The fact remains that numerous students, journalists, and businessmen adopted an 'Imperial attitude' at the outbreak of war. During the war years Finland was further integrated in the Russian war economy. Russia was the sole market open to Finnish exports, a market that absorbed any amount of goods because of the unlimited consumption at the front. Full employment and easy money created boom conditions in 1915-1916, with consequent difficulties, unemployment and hunger, when exports were cut off after the revolution in 1917."
(Pertti Luntinen, "F. A. Seyn, 1862-1918, A Political Biography of a Tsarist Imperialist as Administrator of Finland", Studia Historica 19, Societas Historica Finlandiae, 1985.)

--Ruhrjung 19:41, 1 Sep 2003 (UTC)

name[edit]

The White Guards is one translation of the Finnish term Suojeluskunta..

What is the literal ranslation of the Finnish word? Mikkalai 07:35, 17 Feb 2005 (UTC)
That would be "Protection Corps". -- Jniemenmaa 11:43, 17 Feb 2005 (UTC)
White Guard is appropriate name when we are discussing the Suojeluskunta of 1918. However, in 1930's, the organization is much different and the name Civil Guard would be a closer translation. --MPorciusCato 13:04, 2 August 2007 (UTC)
I really wish there'd be an office, which could solve these problems so it wouldn't be an individual choice everytime someone writes about these things. The name of the War of 1918 in Finland has changed from 'Kansalaissota' to 'Sisällissota'. Perhaps that should be kept in mind when thinking about translations. --62.121.57.34 10:57, 11 August 2007 (UTC)

Railway to St. Petersburg.[edit]

The text now reads "both sides attempted to secure the railway to St. Petersburg." Which railway was this: the Riihimäki-Saint Petersburg railroad or the Saint Petersburg–Hiitola railroad? -- Petri Krohn 23:42, 24 August 2007 (UTC)

Very hard to understand from the text, but I guess they meant the former one (and it would also probably be the one referred to as railway to St. Petersburg by default). The Reds had little success with the latter (and even those were Russian Reds rather than Finnish). However, these are my speculations, and we need sources. Colchicum 20:21, 25 August 2007 (UTC)
The former one. It was the main artery of Red Finland, and if Whites could have cut it, it would have created serious problems to the fighting ability of the Red Guards. --Whiskey 21:01, 25 August 2007 (UTC)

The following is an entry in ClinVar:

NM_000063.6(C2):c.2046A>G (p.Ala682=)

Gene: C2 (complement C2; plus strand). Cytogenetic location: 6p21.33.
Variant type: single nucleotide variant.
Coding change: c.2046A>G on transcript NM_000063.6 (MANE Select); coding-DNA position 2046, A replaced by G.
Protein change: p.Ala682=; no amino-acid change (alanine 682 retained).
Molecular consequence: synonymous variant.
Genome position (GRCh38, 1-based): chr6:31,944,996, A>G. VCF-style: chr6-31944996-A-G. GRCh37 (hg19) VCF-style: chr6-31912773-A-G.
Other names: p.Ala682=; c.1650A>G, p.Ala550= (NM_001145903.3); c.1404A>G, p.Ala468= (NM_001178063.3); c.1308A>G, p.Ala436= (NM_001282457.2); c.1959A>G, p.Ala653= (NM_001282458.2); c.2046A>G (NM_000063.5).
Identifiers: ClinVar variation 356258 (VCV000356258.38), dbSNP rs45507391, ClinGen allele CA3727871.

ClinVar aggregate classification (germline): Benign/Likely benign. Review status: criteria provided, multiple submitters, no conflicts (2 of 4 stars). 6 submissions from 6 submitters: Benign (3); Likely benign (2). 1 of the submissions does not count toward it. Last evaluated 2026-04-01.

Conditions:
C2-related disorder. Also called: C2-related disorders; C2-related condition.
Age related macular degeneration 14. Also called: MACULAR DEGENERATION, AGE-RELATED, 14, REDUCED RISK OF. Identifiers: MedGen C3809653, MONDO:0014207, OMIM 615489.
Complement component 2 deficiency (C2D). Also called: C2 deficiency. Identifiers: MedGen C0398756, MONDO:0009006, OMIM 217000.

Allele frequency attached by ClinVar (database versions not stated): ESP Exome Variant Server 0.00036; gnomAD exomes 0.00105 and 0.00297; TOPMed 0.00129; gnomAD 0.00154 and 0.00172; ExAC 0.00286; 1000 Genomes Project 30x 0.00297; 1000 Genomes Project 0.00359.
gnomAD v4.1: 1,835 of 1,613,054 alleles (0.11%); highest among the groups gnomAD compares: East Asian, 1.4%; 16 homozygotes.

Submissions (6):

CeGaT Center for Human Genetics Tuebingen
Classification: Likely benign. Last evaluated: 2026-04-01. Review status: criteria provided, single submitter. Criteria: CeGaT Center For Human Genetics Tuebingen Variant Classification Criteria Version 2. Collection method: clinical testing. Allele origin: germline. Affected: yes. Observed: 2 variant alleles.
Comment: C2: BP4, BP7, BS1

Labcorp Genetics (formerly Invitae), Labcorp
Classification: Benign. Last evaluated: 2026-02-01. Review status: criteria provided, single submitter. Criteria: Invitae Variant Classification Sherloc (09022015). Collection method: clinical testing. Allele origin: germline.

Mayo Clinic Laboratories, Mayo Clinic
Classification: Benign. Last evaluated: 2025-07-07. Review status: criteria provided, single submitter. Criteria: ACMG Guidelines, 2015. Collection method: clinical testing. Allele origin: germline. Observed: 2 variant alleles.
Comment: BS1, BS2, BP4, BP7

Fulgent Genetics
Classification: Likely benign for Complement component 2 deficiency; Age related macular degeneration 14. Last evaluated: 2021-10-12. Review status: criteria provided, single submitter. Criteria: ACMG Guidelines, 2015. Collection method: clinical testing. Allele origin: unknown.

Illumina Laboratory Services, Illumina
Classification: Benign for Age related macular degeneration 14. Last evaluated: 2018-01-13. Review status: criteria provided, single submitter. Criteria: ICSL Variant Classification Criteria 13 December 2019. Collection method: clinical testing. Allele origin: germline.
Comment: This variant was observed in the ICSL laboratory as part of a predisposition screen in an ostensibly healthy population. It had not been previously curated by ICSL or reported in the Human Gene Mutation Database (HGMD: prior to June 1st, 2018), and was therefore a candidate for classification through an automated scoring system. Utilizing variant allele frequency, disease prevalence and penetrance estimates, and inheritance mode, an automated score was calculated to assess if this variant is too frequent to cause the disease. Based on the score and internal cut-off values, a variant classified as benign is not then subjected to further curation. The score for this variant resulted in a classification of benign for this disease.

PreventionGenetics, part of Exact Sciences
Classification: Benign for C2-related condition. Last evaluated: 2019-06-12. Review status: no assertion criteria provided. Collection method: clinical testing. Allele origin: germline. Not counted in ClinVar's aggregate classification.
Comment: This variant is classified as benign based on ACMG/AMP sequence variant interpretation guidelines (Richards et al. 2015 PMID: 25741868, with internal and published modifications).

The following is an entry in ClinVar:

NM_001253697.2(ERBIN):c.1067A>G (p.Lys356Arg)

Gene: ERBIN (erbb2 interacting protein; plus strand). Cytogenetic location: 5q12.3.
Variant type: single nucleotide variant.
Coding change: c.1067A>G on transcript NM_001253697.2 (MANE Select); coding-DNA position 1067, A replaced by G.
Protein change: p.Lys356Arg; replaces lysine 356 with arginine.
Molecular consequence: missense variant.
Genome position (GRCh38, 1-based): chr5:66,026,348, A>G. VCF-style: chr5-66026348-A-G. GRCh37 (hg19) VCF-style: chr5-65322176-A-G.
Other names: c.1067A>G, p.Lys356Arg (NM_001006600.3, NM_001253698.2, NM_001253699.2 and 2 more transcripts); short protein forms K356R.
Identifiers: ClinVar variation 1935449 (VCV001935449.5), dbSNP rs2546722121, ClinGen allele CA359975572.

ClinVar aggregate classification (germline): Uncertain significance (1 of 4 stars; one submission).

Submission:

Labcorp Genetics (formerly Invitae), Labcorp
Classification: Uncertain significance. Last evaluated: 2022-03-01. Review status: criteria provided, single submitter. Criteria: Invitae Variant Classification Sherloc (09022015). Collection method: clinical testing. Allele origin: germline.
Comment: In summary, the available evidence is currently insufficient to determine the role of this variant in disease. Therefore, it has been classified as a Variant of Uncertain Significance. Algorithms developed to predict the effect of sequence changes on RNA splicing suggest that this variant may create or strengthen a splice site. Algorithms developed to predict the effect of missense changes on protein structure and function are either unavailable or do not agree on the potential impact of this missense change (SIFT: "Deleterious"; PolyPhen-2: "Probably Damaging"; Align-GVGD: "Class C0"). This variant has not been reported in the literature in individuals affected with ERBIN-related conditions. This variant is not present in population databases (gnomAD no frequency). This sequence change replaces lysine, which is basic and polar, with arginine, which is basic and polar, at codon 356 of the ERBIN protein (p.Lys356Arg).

Image of anarchist sailors[edit]

The presence of this image seems misleading since it appears in the top right which is usually the place for "title" images. That would be OK if there was no available picture of the article's subject, but there is. The actual image of Finnish white guards, which is further down in the page, should be the first image on the page. The famous photo of the anarchist sailors could be used further down to add to the historical background of the article. Ahuitzotl (talk) 00:42, 3 November 2008 (UTC)

You're absolutely right. I'm moving the image. --MPorciusCato (talk) 15:51, 3 November 2008 (UTC)

White Guard and Suojeluskunta are not synonymous[edit]

The Whites (fi:Valkoiset) were formed as opposing side to Red Guards (Finland) in the civil war. Besides the Civil Guard Organization (fi:Suojeluskunta), the whites were also formed by recruited soldiers and draftees. And therefore these two names don't mean the same. As this article is mostly about the Civil Guard (a term used by a potent museum of the theme btw) therefore is the reason for my move and some edits. Kyz2 (talk) 14:15, 12 April 2011 (UTC)

Ok. I take back about moving the page until a proper English language source is found, while at least a few of those translations seems to be kind of original research -ish and should be perhaps thinned off.Kyz2 (talk) 15:03, 12 April 2011 (UTC)